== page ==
Did Agatha Christie Invent the slasher genre? Book club discussion questions for “And then there were none”.

Please be aware that our book club discussion questions contain spoilers.

Synopsis

And Then There Were none is a detective story by Agatha Christie, but it acts as a precursor to a lot of the cliches found in later horror movies. This set of book club discussion questions aims to highlight and reflect on the deep roots of the horror genre.

Discussion questions

  • The murderer is driven by an insatiable need to kill, but tempers that with a code, so that only those who “deserve” to die are murdered. What other series use a similar contrivance? Do you feel that this is a realistic depiction, or a limitation placed on the characters as a dramatic necessity?
  • The murderer is dying of cancer, and so is beyond fearing the death penalty. Can you think of other killers similarly freed from conventional morality by their imminent demise? Do you feel that people truly would behave this way if released from the potential to face human justice? Would you?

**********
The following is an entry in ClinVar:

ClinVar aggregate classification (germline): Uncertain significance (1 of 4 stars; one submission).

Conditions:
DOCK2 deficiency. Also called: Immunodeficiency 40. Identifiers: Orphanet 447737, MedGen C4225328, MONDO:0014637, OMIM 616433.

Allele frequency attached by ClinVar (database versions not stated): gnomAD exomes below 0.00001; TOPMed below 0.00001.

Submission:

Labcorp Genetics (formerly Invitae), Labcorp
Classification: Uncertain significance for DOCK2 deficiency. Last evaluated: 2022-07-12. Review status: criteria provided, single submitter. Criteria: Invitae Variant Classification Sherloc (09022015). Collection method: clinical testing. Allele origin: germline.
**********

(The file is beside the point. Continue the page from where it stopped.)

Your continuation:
• After the killings are complete, the police receive a delayed message from the murderer, explaining what they have discovered. Why does the killer do this? Can you pick similar situations out of other stories?
  • The murders are based on lines from a children’s rhyme. Which other killers used similar modus operandi? Christie uses nursery rhymes repeatedly in her works. Why do you think she does this? Is it effective? Is the effectiveness decreased when the rhymes have now become unfamiliar? If you were an author trying to adapt a song by the Wiggles into a guide for murder, which song would it be?
  • Is the resort to which the victims are taken in any sense analogous to a cabin in the woods? Is it more or less terrible because it is so modern, bright and clean?
  • The murderer hides himself as a corpse. This motif has appeared repeatedly in horror stories. Can you name examples? Does it harm the suspension of disbelief? Would modern people harder to fool, given our visual culture of theatrical crime?

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